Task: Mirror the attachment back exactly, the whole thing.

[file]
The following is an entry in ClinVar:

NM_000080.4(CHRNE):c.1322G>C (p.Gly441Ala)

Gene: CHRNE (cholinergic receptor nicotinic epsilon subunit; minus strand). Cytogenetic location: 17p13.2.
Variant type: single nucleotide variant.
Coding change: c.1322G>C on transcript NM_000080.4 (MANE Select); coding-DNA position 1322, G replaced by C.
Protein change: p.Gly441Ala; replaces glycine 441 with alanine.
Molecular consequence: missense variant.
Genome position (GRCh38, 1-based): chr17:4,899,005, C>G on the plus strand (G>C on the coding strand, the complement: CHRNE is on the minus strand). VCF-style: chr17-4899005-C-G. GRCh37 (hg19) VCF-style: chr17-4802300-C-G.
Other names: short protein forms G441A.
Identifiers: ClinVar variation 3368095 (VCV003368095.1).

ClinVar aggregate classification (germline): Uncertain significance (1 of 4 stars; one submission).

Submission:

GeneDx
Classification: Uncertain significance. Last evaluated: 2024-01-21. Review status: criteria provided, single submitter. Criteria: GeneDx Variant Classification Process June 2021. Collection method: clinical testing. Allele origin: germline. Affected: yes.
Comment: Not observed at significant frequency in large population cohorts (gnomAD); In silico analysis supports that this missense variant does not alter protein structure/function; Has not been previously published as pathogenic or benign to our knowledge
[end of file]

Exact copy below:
The following is an entry in ClinVar:

NM_000080.4(CHRNE):c.1322G>C (p.Gly441Ala)

Gene: CHRNE (cholinergic receptor nicotinic epsilon subunit; minus strand). Cytogenetic location: 17p13.2.
Variant type: single nucleotide variant.
Coding change: c.1322G>C on transcript NM_000080.4 (MANE Select); coding-DNA position 1322, G replaced by C.
Protein change: p.Gly441Ala; replaces glycine 441 with alanine.
Molecular consequence: missense variant.
Genome position (GRCh38, 1-based): chr17:4,899,005, C>G on the plus strand (G>C on the coding strand, the complement: CHRNE is on the minus strand). VCF-style: chr17-4899005-C-G. GRCh37 (hg19) VCF-style: chr17-4802300-C-G.
Other names: short protein forms G441A.
Identifiers: ClinVar variation 3368095 (VCV003368095.1).

ClinVar aggregate classification (germline): Uncertain significance (1 of 4 stars; one submission).

Submission:

GeneDx
Classification: Uncertain significance. Last evaluated: 2024-01-21. Review status: criteria provided, single submitter. Criteria: GeneDx Variant Classification Process June 2021. Collection method: clinical testing. Allele origin: germline. Affected: yes.
Comment: Not observed at significant frequency in large population cohorts (gnomAD); In silico analysis supports that this missense variant does not alter protein structure/function; Has not been previously published as pathogenic or benign to our knowledge